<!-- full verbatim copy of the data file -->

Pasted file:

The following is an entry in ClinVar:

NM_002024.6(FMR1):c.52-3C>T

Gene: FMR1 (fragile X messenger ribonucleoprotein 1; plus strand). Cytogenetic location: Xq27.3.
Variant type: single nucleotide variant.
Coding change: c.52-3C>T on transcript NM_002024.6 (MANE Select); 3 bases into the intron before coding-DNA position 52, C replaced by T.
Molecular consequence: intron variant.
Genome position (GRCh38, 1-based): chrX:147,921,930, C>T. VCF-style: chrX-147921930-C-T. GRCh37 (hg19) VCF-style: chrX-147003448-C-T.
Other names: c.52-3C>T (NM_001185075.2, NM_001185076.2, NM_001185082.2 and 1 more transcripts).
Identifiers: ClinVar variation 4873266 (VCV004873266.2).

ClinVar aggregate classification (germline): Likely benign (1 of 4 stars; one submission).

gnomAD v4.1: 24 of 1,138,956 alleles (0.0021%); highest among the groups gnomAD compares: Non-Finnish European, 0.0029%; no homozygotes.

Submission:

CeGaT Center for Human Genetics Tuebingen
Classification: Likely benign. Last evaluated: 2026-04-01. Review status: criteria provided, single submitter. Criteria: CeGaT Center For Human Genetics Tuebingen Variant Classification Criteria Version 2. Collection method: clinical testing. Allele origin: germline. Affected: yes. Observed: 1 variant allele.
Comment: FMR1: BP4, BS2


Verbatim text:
The following is an entry in ClinVar:

NM_002024.6(FMR1):c.52-3C>T

Gene: FMR1 (fragile X messenger ribonucleoprotein 1; plus strand). Cytogenetic location: Xq27.3.
Variant type: single nucleotide variant.
Coding change: c.52-3C>T on transcript NM_002024.6 (MANE Select); 3 bases into the intron before coding-DNA position 52, C replaced by T.
Molecular consequence: intron variant.
Genome position (GRCh38, 1-based): chrX:147,921,930, C>T. VCF-style: chrX-147921930-C-T. GRCh37 (hg19) VCF-style: chrX-147003448-C-T.
Other names: c.52-3C>T (NM_001185075.2, NM_001185076.2, NM_001185082.2 and 1 more transcripts).
Identifiers: ClinVar variation 4873266 (VCV004873266.2).

ClinVar aggregate classification (germline): Likely benign (1 of 4 stars; one submission).

gnomAD v4.1: 24 of 1,138,956 alleles (0.0021%); highest among the groups gnomAD compares: Non-Finnish European, 0.0029%; no homozygotes.

Submission:

CeGaT Center for Human Genetics Tuebingen
Classification: Likely benign. Last evaluated: 2026-04-01. Review status: criteria provided, single submitter. Criteria: CeGaT Center For Human Genetics Tuebingen Variant Classification Criteria Version 2. Collection method: clinical testing. Allele origin: germline. Affected: yes. Observed: 1 variant allele.
Comment: FMR1: BP4, BS2